Monthly Archives: January 2018

Ingeborg von Bronsart: Opera Composer

Her great presence of mind as an artist was shown a little later in a concert incident, which happened in her fourteenth year, in the Michael [sic] Theater. She played the Chopin E minor concerto, with orchestra, from memory, of course – her musical memory always wonderful – when suddenly a string in the piano broke and fell upon the others, which, by their unwilling vibration, tried to defend themselves from this attack. In spite of the alarming jar, no one thought of hastening to her relief by removing the cause of the disturbance, which so distressed the continuation with the improvised accompaniment of the jarring strings; so with her energetic little right hand, the young player pulled out the “corpus delicti” with a quick jerk and threw it on the floor, without at all interrupting her left hand, and then, unhindered, continued bravely with the playing. But then the audience broke in with enthusiastic cheers, for the brave self-defence, and at the end a profusion of flowers fell at her feet. The most brilliant performance could not have been more admired than was this little incident.

That sketch of quick-thinking pianist Ingeborg von Bronsart comes from nineteenth-century author Elise Polko. An 1898 translation of Polko’s essay is one of the few English-language biographies of Ingeborg available today. It’s an unabashedly romanticized portrait, with lots of unverifiable details. But although the portrait may be incomplete, its brilliant subject is still worth studying.

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Ingeborg Lena Starck was born on 24 August 1840 in St. Petersburg. Her father Wilhelm was Swedish. He spent over four decades working in Russia, but never relinquished his Swedish citizenship. Her mother Margarethe was also Scandinavian (although sources differ as to whether her ancestry was Swedish or Finnish). Both husband and wife were amateur musicians. He played the flute and she played the violin (albeit solely by ear), and members of the household, including the help, frequently performed Swedish folksongs together.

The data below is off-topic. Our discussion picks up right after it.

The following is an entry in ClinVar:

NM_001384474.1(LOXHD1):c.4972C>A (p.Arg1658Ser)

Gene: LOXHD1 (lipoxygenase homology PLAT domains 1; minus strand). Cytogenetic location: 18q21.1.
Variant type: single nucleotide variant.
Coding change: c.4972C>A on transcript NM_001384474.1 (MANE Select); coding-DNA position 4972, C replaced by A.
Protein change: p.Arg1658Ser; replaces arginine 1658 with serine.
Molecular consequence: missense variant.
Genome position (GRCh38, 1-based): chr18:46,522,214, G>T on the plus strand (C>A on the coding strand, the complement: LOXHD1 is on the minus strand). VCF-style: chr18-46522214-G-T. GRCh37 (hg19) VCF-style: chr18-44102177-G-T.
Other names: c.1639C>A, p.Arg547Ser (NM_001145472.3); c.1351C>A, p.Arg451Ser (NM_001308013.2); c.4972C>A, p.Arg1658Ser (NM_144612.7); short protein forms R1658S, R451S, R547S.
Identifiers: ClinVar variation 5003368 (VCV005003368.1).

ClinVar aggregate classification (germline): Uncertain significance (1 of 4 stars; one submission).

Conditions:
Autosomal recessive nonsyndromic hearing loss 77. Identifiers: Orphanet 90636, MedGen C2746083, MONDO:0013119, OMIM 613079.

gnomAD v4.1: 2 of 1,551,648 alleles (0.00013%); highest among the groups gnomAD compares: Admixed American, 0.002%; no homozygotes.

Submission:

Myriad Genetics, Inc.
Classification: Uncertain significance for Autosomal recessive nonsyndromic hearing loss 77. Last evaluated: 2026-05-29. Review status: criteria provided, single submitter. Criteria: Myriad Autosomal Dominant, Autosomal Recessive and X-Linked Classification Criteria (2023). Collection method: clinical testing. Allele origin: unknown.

Ingeborg had an older sister named Olivia. When Olivia began piano lessons at the age of nine, Ingeborg became desperately jealous. As Polko describes it:

And, when later, Olivia took piano lessons, Ingeborg, with tears in her big, longing eyes, stood by and begged that she might take at the same time, and her wish was granted, although unwillingly, on account of her extreme youth.

Within a matter of months, Ingeborg’s pianistic abilities had surpassed her older sister’s, and within a year, she was beginning to compose. In 1850, none other than Anton Rubinstein (who later taught Tchaikovsky) told a ten-year-old Ingeborg, “You, indeed, play very beautifully, but what especially interests me is your talent for composing.”

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Bugging the San Antonio Symphony

In March 2000, a hundred guests gathered for a birthday party at the expansive Tobin estate in San Antonio, Texas. The honoree, colorful sixty-six-year-old philanthropist Robert L. B. Tobin, was battling cancer. Tobin was too ill to attend a traditional party, so guests were shuttled through the property one-by-one to speak with the bedridden benefactor. He passed away on April 26th. (x)

A few years later, the Boston Globe began publishing a series of articles entitled Charity Begins at Home, investigating abuses by officers of charitable organizations. On 17 December 2003, an article appeared in the Globe, squarely taking aim at the management of the Tobin estate: “Trustees’ fees are talk of San Antonio’s elite.” (x)

Two lawyers were in charge of dealing with Tobin’s assets. One was Leroy G. Denman, Jr., who passed away in 2015 at the age of 97 (x). The other was a man named J. Bruce Bugg, Jr.

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Wilhelmine Schröder-Devrient: Soprano and Erotic Memoirist (?)

I have long maintained that the best way to ring in a new year is by profiling a female opera pioneer who rubbed shoulders with the great composers, inspired Wagner, and (allegedly) wrote a sexually explicit memoir.

Wilhelmine_Schröder-Devrient_AEhrlichSängerinnen1895

Ladies and gentlemen, meet Wilhelmine Schröder-Devrient.

Wilhelmine Schröder was born into a theatrical family in Hamburg, Germany, on December 6th, 1804. Her father Friedrich Schröder was a singer, while her mother Sophie was later dubbed “one of Germany’s greatest tragic actresses, so far as declamation and expression are concerned.” The family moved frequently during the tumultuous Napoleonic era, but eventually they settled in Vienna, where her parents got jobs at the Burgtheater. Wilhelmine followed in their footsteps and appeared onstage for the first time at the age of five.

Her debut as an actress occurred at fifteen, when she appeared as Aricia in Schiller’s translation of Racine’s Phèdre. But even as a teenager she was creatively restless: she had her eye on mastering another art form altogether. On January 20th, 1821, she played Pamina in a Vienna Court Opera production of The Magic Flute. Her operatic debut marked the ignition of a revolutionary and uniquely Romantic career, which occurred adjacent to the greatest male composers of the mid-nineteenth-century.

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